Sadly, a very small article buried in the back stated the Democrats endorsed the law enforcement tax while a large prominent one declared the GOP did not. It was not the size or placing of the articles that is the basis of the sadness, but that once again a community issue has become a political stance. When law enforcement respond to a call, there is no hesitancy because that household is one party or another. There is only the desire to indeed protect and serve. As with other important issues, learn the facts and then decide. After careful consideration, I believe and support that One Community deserves to be safe, not two political parties determining what I should believe. I support law enforcement’s desire to not work 15 hour shifts in attempts to curb the 51% increase in felony crime.
To clarify the alleged “fuzzy language” of Prop CC by a reader who obviously hadn’t read the patently clear ballot language: no tax increases, a balanced budget required, the money must go to K-12 and higher education, roads, bridges and transport and a mandatory annual independent audit required. The right of the people to vote on any new tax increases is maintained.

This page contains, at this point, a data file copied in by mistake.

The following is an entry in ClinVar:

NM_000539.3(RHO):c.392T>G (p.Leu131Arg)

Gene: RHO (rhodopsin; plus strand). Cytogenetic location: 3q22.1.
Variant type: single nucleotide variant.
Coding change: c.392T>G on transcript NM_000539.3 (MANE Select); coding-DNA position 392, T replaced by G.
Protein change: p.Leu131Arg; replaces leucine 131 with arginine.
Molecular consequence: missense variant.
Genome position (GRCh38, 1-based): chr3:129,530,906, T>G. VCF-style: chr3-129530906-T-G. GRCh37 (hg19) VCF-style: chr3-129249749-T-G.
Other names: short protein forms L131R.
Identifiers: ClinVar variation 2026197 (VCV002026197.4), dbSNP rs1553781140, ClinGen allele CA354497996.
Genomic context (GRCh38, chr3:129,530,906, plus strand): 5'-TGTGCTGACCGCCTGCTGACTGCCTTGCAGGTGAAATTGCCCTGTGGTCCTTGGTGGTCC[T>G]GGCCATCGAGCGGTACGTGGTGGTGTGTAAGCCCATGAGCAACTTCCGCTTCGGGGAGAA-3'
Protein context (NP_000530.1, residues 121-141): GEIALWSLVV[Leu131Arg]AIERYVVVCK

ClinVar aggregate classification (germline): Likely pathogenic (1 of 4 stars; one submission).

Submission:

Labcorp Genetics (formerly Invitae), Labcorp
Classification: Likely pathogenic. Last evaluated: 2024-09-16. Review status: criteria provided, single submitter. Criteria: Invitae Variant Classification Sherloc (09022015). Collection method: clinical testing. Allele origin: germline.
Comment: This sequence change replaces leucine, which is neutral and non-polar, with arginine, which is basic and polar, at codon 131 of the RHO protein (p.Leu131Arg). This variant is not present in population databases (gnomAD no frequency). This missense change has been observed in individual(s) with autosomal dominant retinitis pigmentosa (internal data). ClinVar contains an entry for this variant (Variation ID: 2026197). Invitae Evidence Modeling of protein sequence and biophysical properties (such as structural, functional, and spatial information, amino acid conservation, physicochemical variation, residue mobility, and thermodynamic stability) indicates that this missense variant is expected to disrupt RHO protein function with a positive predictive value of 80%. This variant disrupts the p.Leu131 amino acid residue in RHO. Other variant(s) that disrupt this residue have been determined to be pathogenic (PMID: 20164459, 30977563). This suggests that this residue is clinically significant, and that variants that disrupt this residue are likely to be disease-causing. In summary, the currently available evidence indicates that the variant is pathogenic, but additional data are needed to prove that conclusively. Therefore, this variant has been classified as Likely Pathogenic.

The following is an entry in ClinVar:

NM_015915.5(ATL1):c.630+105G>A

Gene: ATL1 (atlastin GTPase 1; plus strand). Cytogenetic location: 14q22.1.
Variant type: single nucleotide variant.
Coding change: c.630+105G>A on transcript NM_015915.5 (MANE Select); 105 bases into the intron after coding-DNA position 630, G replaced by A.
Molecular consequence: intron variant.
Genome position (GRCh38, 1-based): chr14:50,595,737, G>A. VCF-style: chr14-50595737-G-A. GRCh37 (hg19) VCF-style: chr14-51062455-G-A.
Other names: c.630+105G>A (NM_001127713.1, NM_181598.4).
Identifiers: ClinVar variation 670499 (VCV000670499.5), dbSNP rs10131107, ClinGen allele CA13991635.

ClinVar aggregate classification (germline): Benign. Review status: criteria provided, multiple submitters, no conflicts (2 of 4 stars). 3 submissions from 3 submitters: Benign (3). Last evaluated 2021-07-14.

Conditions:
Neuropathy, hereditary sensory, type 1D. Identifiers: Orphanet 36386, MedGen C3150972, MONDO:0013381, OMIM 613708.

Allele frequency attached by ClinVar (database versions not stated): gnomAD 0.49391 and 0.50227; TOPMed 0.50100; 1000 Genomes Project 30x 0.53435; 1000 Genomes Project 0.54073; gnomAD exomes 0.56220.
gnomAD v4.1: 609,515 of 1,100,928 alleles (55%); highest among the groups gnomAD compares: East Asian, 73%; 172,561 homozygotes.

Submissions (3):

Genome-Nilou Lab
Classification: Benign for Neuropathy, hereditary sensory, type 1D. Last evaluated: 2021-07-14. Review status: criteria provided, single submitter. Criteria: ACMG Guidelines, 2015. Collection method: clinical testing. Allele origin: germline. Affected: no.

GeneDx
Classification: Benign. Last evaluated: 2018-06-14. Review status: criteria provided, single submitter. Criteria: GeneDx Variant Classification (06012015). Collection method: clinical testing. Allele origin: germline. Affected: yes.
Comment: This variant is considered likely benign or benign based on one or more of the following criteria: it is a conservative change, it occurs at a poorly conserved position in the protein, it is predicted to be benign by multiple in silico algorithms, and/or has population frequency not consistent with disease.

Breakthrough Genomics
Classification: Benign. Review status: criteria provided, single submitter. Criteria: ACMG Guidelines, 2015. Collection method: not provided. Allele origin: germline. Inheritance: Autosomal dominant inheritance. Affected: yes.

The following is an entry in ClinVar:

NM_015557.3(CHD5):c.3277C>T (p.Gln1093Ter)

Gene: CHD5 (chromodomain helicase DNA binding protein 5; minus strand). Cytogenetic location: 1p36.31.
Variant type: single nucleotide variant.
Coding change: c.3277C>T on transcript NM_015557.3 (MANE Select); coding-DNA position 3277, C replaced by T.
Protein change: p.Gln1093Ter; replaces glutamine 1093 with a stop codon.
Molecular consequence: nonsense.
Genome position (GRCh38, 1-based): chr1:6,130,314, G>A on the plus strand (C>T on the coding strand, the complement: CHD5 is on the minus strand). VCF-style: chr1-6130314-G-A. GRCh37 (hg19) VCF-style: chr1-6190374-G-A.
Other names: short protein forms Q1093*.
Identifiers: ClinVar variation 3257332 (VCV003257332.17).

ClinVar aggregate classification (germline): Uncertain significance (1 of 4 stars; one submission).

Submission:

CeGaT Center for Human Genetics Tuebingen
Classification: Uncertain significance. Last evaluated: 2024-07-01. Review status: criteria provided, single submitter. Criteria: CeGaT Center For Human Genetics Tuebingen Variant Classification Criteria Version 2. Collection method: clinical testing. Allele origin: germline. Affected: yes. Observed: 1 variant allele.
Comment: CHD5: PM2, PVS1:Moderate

Revenue in excess of the TABOR limit is required to be refunded to taxpayers, unless voters approve a revenue change in a referendum. The law applies to all levels of government, however, with voter approval, 178 school districts, 85% of cities and nearly 2,000 special districs have already “de-bruced.” Basically, Prop CC “de-bruces” the state.
Refunds have been made nine times in the law’s 26 years, and the average is between $26 and $90 per taxpayer.
Referendum C set aside the TABOR limits for five years from 2005-2010, but because of the “Great Recession” of 2008 and the federal income tax reform of 2018, our state would have had a worse fiscal outcome if Ref C had not been in place. Basically, the additional money backfilled.
Colorado’s status today on several key issues:
Unmet needs in roads, bridges and transport - $9 billion; lane miles have increased, lanes have not, and maintenance/construction costs have doubled. Gasoline taxes have not been raised since 1992.
State support for K-12 spending per pupil - 39th and per $1,000 of income - 48th in the nation; State support per full-time higher education student - 47th
Sources of funding for K-12 statewide - 64% from the state and 36% from local sources; for Montrose County - 72% from the state and 28% from local sources.
All with our state economy thriving! Proposition CC, while certainly not the end-all solution, will help roads, K-12 and higher education.